Russia is going to lose a technology company that is referred to as “Russia’s Google”. This could be a big setback for President Vladimir V. Putin who has been working aggressively on developing homegrown substitutes for Western goods and services.
Holland-based holding company of Russia’s Google is shutting down its Russian business and focusing on developing markets like Southeast Asia. The company is selling off its most promising technologies to strengthen itself and offer better services, such as a popular internet browser, food delivery, and taxi services.
This is due to the fact that Russia’s Google was making huge development in the Russian market, such as self-driving cars, machine learning, and cloud services. If a company wants access to Western markets, experts, and technology, they will find it an unviable option if they remain associated with Russia. For example, yandex would continue offering the same products in their country under the new owners
The Russian government wants to stop Yandex’s plan and negotiate a deal that would prevent the company from going forward with its plan. Along with negotiating with the Kremlin, Yandex needs to obtain the approval of its shareholders by finding buyers for their businesses and restructuring the company.
For now, Yandex has a supportive government auditor in Aleksei Kudrin– the company’s chief executive officer and one of the few prominent economic liberals left in the Russian government. Mr. Kudrin is acting for Yandex in an informal capacity, but it is expected he will take a managerial role soon.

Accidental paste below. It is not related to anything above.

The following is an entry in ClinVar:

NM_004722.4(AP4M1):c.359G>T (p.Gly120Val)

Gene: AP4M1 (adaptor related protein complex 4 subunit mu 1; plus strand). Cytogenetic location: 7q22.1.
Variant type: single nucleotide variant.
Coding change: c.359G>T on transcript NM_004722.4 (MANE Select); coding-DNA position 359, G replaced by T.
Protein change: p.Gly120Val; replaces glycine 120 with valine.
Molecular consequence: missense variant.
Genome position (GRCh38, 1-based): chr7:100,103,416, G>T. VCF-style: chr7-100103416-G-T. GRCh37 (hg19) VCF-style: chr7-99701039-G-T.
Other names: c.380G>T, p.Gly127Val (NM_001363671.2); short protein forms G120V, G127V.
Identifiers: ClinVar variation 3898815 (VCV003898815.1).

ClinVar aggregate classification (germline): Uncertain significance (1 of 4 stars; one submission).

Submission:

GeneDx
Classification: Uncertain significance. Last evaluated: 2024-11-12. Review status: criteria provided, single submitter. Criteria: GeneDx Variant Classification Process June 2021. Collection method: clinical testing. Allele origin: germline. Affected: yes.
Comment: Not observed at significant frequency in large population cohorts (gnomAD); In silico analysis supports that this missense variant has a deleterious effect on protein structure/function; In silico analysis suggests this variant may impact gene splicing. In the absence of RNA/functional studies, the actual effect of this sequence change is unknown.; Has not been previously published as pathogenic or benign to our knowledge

A Russian presidential spokesman says no date for a meeting has been set, despite local media reports that Mr. Kudrin and Mr. Putin will meet this week.
Yandex declined to comment. The company’s restructuring plan was first reported by the Russian economic media outlet The Bell. Russia’s Audit Chamber, Mr. Kudrin’s employer, did not respond to request for comment.
Since Russia’s invasion of Ukraine and destruction of Ukraine’s economy, the price of Yandex’s shares has gone down by 62% in the past year. Its New York-listed shares have lost $20 billion worth of value before being suspended from trading on the Nasdaq stock exchange for their invasion in February.
More than 18,000 Yandex employees have left Russia since the start of the invasion. In March, the company’s deputy chief executive at the time, Tigran Khudaverdyan, publicly contradicted Kremlin propaganda by calling it a “monstrous war.” To distance itself from its political fallout, Yandex sold its online news aggregator on August 10.
The European Union imposed sanctions against Mr. Khudaverdyan in March for Yandex’s role in promoting the Kremlin’s war narrative. His boss, the company’s Israel-based founder, Arkady Volozh, was hit with sanctions by the bloc several months later. Both resigned from the company to allow it to continue operating in Europe.